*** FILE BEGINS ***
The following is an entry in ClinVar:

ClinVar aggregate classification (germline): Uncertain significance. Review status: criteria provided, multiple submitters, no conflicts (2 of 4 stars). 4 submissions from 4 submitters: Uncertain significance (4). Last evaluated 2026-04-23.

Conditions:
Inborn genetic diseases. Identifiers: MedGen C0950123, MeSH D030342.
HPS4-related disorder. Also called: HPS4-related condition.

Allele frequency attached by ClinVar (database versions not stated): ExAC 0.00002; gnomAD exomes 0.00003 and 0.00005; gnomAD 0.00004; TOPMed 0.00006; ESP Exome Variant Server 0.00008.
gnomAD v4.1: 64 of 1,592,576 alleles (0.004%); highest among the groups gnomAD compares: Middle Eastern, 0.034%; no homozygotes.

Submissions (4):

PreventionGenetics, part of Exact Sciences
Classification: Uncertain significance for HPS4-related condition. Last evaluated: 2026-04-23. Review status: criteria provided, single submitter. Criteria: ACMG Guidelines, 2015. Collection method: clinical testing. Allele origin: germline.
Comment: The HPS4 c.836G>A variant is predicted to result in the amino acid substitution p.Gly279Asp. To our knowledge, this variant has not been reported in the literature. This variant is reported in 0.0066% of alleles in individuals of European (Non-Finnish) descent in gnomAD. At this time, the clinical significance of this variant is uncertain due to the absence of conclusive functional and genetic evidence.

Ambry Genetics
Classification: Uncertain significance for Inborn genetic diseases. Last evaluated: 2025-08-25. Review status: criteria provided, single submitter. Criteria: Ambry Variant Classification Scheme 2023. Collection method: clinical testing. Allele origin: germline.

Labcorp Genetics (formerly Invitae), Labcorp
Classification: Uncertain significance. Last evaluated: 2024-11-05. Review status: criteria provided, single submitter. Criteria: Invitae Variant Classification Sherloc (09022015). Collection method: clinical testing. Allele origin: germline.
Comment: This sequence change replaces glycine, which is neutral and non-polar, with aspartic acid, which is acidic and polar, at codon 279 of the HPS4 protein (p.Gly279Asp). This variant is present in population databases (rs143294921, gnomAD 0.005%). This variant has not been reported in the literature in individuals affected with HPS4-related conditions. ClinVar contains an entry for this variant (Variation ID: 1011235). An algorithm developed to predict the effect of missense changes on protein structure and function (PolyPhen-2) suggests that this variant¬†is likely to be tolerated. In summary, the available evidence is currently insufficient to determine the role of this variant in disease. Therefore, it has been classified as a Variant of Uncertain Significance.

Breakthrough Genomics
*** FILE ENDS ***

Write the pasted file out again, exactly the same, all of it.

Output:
The following is an entry in ClinVar:

ClinVar aggregate classification (germline): Uncertain significance. Review status: criteria provided, multiple submitters, no conflicts (2 of 4 stars). 4 submissions from 4 submitters: Uncertain significance (4). Last evaluated 2026-04-23.

Conditions:
Inborn genetic diseases. Identifiers: MedGen C0950123, MeSH D030342.
HPS4-related disorder. Also called: HPS4-related condition.

Allele frequency attached by ClinVar (database versions not stated): ExAC 0.00002; gnomAD exomes 0.00003 and 0.00005; gnomAD 0.00004; TOPMed 0.00006; ESP Exome Variant Server 0.00008.
gnomAD v4.1: 64 of 1,592,576 alleles (0.004%); highest among the groups gnomAD compares: Middle Eastern, 0.034%; no homozygotes.

Submissions (4):

PreventionGenetics, part of Exact Sciences
Classification: Uncertain significance for HPS4-related condition. Last evaluated: 2026-04-23. Review status: criteria provided, single submitter. Criteria: ACMG Guidelines, 2015. Collection method: clinical testing. Allele origin: germline.
Comment: The HPS4 c.836G>A variant is predicted to result in the amino acid substitution p.Gly279Asp. To our knowledge, this variant has not been reported in the literature. This variant is reported in 0.0066% of alleles in individuals of European (Non-Finnish) descent in gnomAD. At this time, the clinical significance of this variant is uncertain due to the absence of conclusive functional and genetic evidence.

Ambry Genetics
Classification: Uncertain significance for Inborn genetic diseases. Last evaluated: 2025-08-25. Review status: criteria provided, single submitter. Criteria: Ambry Variant Classification Scheme 2023. Collection method: clinical testing. Allele origin: germline.

Labcorp Genetics (formerly Invitae), Labcorp
Classification: Uncertain significance. Last evaluated: 2024-11-05. Review status: criteria provided, single submitter. Criteria: Invitae Variant Classification Sherloc (09022015). Collection method: clinical testing. Allele origin: germline.
Comment: This sequence change replaces glycine, which is neutral and non-polar, with aspartic acid, which is acidic and polar, at codon 279 of the HPS4 protein (p.Gly279Asp). This variant is present in population databases (rs143294921, gnomAD 0.005%). This variant has not been reported in the literature in individuals affected with HPS4-related conditions. ClinVar contains an entry for this variant (Variation ID: 1011235). An algorithm developed to predict the effect of missense changes on protein structure and function (PolyPhen-2) suggests that this variant¬†is likely to be tolerated. In summary, the available evidence is currently insufficient to determine the role of this variant in disease. Therefore, it has been classified as a Variant of Uncertain Significance.

Breakthrough Genomics